Aesthetic changes can be interesting or shiny for a short while, but as soon as people get fed up with it, realise that it doesn’t satisfy, or discover people doing it more to their liking down the road, the enthusiasm disappears. The thing is, if you win people through a youth programme, a worship style, a particular type of liturgy or non-liturgy, or any other such thing, you create the environment which means you really have to sustain that thing and keep it ‘special’ in order to keep the folks who have been attracted by it. That pushes you straight into a game of cat and mouse, chasing after the next new thing, whatever that might be. It is exhausting and largely futile. We go for the gimmicks because they can perhaps draw a crowd and pique interest. This doesn’t meant to say you are not creative or innovative, but it does mean that whatever you do endeavour in the cause of the mission has its centre not on the means, but by the core…Jesus Christ and him crucified, raised, glorified, and coming again.
I strongly suggest that the only way to make solid disciples who will last the course, whatever the fad of the day, are those who are won through the preaching of the gospel, regeneration by the Spirit, and a radical change in the heart which means that lives are built on Christ and on the indwelling presence of God by the Spirit. You don’t have to entertain a follower of Jesus – they will not want to let him go, and they will feel an inextricable link to the Bride of Christ, the church. They’ll worship, pray, learn, witness, serve, love and suffer for the name of Jesus…and they’ll persevere through whatever season comes along.
So, this conviction, long seated in my heart for ministry, grows deeper each passing year and is at the heart of my prayer life for the fellowships I have led, and for the way I approach ministry. I regularly use Psalm 85 as a basis for my prayers along this theme, both for my own church and the church in our nation and around the world. Perhaps it’s a prayer you might be able to join with as you seek awakening and renewal in your own life, and in the life of the church and moving out into impacting the nations for Christ.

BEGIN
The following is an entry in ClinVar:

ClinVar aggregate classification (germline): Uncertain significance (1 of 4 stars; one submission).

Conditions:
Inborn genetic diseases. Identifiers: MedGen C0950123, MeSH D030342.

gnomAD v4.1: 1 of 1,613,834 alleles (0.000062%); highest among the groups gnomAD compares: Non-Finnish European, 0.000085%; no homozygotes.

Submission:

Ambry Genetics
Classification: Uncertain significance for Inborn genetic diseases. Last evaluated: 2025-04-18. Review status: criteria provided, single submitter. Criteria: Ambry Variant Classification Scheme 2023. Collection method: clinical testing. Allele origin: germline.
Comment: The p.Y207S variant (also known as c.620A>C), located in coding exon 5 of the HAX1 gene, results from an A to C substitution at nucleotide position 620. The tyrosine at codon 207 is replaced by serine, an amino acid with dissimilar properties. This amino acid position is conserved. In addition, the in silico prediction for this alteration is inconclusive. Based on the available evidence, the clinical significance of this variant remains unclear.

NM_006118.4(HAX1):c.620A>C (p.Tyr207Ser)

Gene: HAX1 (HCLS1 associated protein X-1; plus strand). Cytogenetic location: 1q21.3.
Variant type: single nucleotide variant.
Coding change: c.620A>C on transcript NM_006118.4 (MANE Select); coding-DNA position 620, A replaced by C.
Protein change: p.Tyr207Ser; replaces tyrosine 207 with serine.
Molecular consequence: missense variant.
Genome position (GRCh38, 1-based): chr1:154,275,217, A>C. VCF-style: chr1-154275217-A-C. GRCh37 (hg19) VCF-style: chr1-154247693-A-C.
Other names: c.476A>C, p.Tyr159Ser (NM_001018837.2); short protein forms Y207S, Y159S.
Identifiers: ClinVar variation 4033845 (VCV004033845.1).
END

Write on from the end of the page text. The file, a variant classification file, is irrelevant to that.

You, Lord, showed favor to your land;
you restored the fortunes of Jacob.
2 You forgave the iniquity of your people
and covered all their sins.
3 You set aside all your wrath
and turned from your fierce anger.
4 Restore us again, God our Savior,
and put away your displeasure toward us.
5 Will you be angry with us forever?
Will you prolong your anger through all generations?
6 Will you not revive us again,
that your people may rejoice in you?
7 Show us your unfailing love, Lord,
and grant us your salvation.
8 I will listen to what God the Lord says;
he promises peace to his people, his faithful servants—
but let them not turn to folly.
9 Surely his salvation is near those who fear him,
that his glory may dwell in our land.
10 Love and faithfulness meet together;
righteousness and peace kiss each other.
11 Faithfulness springs forth from the earth,
and righteousness looks down from heaven.
12 The Lord will indeed give what is good,
and our land will yield its harvest.
13 Righteousness goes before him
and prepares the way for his steps.